Fire Roasted Salsa is a McKay family staple; part canned, mostly fresh, it can be made all in a blender and in minutes. Have the time to roast your tomatoes? I totally encourage it, especially if it’s fresh from the summer crop. But if you’re in the weeds and need something to hit the kitchen table sooner rather then later, aim for organic fire roasted tomatoes in a can. I have found that organic tomatoes seem to stray away from the tinny flavor that standard ones do so I feel the extra cents are well worth it.
The beauty of blending is the lack of knife work that needs to be done. If you have some around the house that enjoy heat in their salsa (two thumbs pointing at this guy), then skip deseeding the jalapeno and the knife doesn't even need to see the light of day. It makes enough to last the week at our house, is inexpensive and doesn't make you loosen your belt after eating. Win-win.
Organic Fire Roasted (2 cans)
Onion (white or yellow, medium)
Garlic (2 cloves)
Cilantro (½ bunch)
Vegetable Oil (¼ cup)
Lime Juice (½ to all)
Salt and Pepper
Add all ingredients to the blender. Blend till smooth. Slowly add the oil to the vortex. Done.
Eggs, the bane of many a pro chefs and home cooks a like, nothing tests the culinary skills quite like these shells of potential. Ah, but what a wonderful conundrum to contend with. Cooking an egg properly has no equal in the food world. Rumor has it that many a renown chef will have a hopeful student apply by simply cooking an egg. So, in my never-ending search to master them whilst simultaneously serving up cheap flavorful eats, I bring you my version of Huevos Ahogados.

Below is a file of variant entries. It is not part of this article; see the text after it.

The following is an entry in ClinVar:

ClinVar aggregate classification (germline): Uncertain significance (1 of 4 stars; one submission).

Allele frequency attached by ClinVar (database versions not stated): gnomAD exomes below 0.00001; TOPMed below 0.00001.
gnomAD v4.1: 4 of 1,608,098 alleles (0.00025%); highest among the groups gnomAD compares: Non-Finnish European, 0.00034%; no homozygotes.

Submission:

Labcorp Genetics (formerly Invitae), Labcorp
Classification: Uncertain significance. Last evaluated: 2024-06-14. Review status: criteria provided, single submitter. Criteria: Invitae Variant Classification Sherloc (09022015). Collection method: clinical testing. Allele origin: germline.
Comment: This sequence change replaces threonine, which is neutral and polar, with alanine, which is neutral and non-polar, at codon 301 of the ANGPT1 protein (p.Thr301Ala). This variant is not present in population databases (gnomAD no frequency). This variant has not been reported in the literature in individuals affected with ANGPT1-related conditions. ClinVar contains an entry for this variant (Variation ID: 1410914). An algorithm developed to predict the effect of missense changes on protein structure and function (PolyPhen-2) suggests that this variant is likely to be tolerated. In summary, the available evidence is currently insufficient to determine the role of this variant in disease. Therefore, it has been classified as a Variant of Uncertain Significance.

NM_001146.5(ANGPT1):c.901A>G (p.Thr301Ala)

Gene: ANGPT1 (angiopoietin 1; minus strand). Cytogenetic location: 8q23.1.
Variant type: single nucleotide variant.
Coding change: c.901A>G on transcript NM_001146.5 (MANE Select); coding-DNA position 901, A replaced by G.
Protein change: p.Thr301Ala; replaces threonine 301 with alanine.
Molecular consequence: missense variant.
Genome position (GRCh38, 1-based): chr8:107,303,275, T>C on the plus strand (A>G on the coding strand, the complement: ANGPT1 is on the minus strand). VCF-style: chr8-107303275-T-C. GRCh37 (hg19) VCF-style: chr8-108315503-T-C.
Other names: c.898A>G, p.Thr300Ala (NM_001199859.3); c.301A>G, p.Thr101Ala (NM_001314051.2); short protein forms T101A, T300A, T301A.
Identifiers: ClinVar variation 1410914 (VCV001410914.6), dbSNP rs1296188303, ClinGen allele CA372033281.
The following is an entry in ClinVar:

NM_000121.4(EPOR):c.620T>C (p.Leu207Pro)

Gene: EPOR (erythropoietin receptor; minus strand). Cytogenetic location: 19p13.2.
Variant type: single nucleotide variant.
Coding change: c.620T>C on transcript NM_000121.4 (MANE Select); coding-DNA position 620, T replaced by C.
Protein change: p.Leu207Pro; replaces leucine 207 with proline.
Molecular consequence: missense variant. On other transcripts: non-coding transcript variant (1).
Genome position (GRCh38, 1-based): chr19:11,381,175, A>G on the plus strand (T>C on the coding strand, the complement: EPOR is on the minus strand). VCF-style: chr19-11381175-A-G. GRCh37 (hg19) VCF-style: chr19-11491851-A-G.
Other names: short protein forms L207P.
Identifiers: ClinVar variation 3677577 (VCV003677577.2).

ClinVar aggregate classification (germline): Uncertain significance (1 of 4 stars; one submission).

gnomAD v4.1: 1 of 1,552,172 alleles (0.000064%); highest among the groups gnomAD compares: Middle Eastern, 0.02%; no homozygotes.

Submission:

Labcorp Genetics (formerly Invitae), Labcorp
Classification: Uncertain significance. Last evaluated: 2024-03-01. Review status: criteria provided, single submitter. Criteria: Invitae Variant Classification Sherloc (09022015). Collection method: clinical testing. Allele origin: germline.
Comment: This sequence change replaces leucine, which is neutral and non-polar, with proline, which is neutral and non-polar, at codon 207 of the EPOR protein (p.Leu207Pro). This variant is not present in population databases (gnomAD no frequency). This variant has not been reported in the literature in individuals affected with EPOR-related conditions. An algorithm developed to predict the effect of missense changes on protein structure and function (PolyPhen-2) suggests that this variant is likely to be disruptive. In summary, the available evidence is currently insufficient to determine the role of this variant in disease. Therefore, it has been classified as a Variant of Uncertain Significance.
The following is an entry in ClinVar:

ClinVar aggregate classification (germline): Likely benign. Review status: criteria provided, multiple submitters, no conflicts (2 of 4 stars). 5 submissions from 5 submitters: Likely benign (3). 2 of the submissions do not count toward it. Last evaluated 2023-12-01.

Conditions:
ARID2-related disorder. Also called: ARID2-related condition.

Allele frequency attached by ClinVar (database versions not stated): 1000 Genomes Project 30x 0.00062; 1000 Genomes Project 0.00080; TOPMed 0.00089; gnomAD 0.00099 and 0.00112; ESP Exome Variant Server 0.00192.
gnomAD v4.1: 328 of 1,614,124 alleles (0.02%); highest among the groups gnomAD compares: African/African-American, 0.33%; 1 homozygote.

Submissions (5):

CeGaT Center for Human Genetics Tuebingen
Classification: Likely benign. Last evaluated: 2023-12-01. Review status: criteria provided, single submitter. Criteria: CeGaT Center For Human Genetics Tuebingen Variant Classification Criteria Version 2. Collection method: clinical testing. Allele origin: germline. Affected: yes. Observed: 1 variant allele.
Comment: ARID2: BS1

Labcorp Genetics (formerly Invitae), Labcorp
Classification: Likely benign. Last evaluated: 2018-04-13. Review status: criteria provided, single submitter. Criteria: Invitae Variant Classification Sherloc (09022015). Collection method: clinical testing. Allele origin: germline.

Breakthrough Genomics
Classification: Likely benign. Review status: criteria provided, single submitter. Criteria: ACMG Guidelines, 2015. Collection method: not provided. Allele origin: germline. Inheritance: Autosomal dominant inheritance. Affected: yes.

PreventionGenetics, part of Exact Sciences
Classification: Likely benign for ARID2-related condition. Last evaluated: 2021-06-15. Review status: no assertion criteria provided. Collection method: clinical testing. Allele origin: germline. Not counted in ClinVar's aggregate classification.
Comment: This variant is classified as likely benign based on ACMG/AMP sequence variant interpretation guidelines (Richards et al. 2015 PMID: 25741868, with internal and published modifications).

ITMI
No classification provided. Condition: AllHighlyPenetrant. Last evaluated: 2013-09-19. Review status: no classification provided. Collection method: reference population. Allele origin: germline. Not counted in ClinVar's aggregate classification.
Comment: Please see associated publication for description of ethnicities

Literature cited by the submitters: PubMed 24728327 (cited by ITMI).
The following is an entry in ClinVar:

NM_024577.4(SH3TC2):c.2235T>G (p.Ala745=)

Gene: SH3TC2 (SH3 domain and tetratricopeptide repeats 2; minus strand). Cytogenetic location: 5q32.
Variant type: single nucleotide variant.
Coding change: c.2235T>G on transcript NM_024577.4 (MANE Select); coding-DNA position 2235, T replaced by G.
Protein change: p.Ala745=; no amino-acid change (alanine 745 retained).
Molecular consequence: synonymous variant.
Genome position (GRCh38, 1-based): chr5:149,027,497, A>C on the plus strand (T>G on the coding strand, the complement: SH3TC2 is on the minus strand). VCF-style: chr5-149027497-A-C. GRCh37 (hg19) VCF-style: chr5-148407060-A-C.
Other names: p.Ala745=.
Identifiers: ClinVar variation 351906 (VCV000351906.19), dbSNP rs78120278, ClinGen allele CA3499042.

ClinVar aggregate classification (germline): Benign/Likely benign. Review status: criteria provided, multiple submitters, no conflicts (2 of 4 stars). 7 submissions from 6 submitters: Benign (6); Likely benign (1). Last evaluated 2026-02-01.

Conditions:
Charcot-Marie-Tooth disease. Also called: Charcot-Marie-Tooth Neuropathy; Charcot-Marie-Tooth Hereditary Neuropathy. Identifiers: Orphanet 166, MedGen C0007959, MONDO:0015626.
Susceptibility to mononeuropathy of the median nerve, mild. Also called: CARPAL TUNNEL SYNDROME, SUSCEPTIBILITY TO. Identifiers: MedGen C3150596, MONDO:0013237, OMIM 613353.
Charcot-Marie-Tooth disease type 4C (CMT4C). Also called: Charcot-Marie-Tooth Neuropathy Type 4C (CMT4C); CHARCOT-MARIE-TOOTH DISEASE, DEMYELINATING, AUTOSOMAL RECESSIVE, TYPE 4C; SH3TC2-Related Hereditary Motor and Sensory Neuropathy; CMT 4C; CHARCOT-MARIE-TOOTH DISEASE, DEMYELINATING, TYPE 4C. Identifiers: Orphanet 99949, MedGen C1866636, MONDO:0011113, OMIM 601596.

This recipe was born from laziness as most great accidents often do. I’m half joking here as there wasn’t much at the house to cook with and our protein stores were running low. But I had an overabundance of dried peppers and fresh herbs growing in the garden to work with. With a recent Yotam Ottolenghi recipe providing the inspiration and my love of Latin food the drive, I set about constructing my own, unique version of drunken eggs. Indulge.
1 can diced tomatoes (24 ounce)
⅔ can of chipotle salsa
2 dried chipotles
1 dried guajillo
2 tsp. cumin
1 tsp. dried oregano
1 tsp. chopped cilantro
1 Tbsp. Creama
4 garlic cloves minced
1 Tbsp. vegetable oil
1 cup water
*Creama (or sour cream)
Cast iron pan
Small deep saucepan
2” deep 10-12” wide saucepan with lid
In the cast iron pan, place over medium-high heat and add the dried peppers. Cook until lightly browned on both sides, 3-5 minutes. Place in a small bowl and cover with boiling water and let it sit for 20-30 minutes.
Sometimes it's good to heat your spices in fat.
In small sauce, deep saucepan, add the vegetable oil over medium-high heat. Add the garlic, dried oregano and cumin, mix and cook for 30 seconds. Add the tomatoes, cilantro, chipotle salsa and dried peppers (chipotles and guajillo) then bring to a soft boil. Lower the temp to a low simmer and cook for 30 minutes.